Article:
Can Oyster Aquaculture Help Restore Coastal Water Quality?

Date and Time: 
Tue, 05/25/2021 - 3:00pm to 4:00pm
Dan Rogers, Tonna-Marie Surgeon Rogers, and Paraskevi (Vivian) Mara

Excess nitrogen in coastal waters can lead to a variety of problems, including algal blooms, fish kills and beach closures, but there aren’t easy solutions. In Massachusetts, towns along Cape Cod have been exploring the use of non-traditional methods for meeting nitrogen reduction requirements, such as establishing shellfish aquaculture operations in coastal waters. This webinar featured a recently completed research project that addressed critical information gaps identified by water quality managers and regulators - specifically the needs to quantify the nitrogen removal rates of commercial shellfish growing practices, and to identify best practices for siting and maintaining aquaculture operations that maximize benefits for water quality.  

In partnership with the Town of Falmouth, the project team studied the microbial communities and measured nitrogen fluxes in the sediment below three popular systems for growing oysters. They found that all three growing systems increased rates of denitrification and enhanced nitrogen removal, but aquaculture projects need to be carefully sited for best results. To share their findings, the team developed a best practices guide for growers, an eight-part video series to help inform local and regional planning boards, and signs and a demonstration site to help school groups and reserve visitors learn more about shellfish aquaculture. To learn more, visit the project page.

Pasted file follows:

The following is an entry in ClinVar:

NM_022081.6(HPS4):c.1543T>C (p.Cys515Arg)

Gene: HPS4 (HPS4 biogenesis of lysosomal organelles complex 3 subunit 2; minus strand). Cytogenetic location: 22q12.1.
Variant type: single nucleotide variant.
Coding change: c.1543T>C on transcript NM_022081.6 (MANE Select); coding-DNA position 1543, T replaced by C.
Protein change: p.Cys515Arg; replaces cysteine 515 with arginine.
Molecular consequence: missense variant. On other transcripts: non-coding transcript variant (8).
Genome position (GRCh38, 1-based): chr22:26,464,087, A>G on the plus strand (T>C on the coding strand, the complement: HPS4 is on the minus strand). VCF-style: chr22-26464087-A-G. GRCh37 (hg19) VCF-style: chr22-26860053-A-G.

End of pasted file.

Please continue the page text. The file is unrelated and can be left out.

Learn more about the speakers:

Dan Rogers, Assistant Professor of Chemistry, Stonehill College

Dr. Daniel Rogers is an Assistant Professor of Chemistry at Stonehill College. His research focuses on biogeochemical cycling in coastal and deep-sea environments and the development of new tools to study biological activity. As project lead, Dan coordinated the team, supervised numerous students and conducted the chemical analyses including the measurement of nitrogen fluxes.

Learn more about Dan

Tonna-Marie Surgeon Rogers, Manager, Waquoit Bay NERR, MA

Tonna-Marie Surgeon Rogers is the manager of Waquoit Bay National Estuarine Research Reserve in Massachusetts. She has over 15 years of experience connecting science with management and engaging stakeholders in research and planning processes. As collaborative lead for this project, Tonna-Marie facilitated a close connection with project end users and led the development of the video series.

Learn more about Waquoit Bay NERR

Paraskevi (Vivian) Mara, Research Associate, Woods Hole Oceanographic Institution

Vivian Mara is a research associate at Woods Hole Oceanographic Institution where she specializes in marine microbiology, gene expression and biogeochemistry in ocean water and marine sediments.  For this project, Vivian led the field, lab and sequencing work for the genetic analyses and served as lead author for the article that summarized project findings and compared nitrogen removal processes for each of  the aquaculture types. See: article in Frontiers in Marine Science.

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